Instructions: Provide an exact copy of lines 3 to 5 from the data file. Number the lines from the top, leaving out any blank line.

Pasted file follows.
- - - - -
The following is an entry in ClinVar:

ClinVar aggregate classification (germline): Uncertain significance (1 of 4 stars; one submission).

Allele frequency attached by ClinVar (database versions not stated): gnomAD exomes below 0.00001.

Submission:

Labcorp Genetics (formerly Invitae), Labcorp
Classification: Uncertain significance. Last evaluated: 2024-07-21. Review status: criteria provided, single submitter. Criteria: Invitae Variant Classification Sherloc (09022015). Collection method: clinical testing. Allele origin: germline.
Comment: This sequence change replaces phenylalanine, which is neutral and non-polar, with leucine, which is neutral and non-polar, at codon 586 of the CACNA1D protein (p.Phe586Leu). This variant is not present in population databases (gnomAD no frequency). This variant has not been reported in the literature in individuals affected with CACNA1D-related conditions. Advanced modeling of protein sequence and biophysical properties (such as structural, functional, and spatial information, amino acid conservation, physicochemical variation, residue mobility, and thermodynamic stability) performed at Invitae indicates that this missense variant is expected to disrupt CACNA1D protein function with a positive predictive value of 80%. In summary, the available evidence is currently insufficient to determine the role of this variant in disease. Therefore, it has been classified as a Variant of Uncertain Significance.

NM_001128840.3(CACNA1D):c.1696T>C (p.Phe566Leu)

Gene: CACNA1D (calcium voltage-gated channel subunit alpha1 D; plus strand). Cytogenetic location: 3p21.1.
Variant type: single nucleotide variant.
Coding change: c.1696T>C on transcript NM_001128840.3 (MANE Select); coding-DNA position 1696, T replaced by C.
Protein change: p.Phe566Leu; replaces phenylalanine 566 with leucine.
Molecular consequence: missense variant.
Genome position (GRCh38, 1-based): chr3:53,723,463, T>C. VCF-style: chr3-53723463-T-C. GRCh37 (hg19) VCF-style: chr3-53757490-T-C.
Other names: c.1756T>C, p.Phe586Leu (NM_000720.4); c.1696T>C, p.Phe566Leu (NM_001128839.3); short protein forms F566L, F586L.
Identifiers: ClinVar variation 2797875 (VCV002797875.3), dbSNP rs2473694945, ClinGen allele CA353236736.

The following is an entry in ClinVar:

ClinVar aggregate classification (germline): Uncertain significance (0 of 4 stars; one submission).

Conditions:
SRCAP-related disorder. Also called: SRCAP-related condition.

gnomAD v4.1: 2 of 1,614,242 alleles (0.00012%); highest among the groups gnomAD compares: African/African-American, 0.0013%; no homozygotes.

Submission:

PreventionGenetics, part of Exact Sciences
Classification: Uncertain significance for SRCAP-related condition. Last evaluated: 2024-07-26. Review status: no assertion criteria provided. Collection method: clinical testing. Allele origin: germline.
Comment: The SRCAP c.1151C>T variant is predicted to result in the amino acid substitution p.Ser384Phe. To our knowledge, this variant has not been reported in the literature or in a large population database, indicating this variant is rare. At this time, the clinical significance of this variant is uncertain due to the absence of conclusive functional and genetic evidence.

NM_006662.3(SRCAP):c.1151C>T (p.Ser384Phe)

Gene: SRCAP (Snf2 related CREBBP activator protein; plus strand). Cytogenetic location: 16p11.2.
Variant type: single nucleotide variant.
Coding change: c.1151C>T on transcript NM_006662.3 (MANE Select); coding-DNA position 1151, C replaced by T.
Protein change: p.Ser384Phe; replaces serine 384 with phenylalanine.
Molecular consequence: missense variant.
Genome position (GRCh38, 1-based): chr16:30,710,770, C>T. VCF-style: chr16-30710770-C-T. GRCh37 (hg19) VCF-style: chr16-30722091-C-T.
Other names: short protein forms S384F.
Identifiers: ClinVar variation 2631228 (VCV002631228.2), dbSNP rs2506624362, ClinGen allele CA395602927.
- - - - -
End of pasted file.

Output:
Allele frequency attached by ClinVar (database versions not stated): gnomAD exomes below 0.00001.

Submission:

Labcorp Genetics (formerly Invitae), Labcorp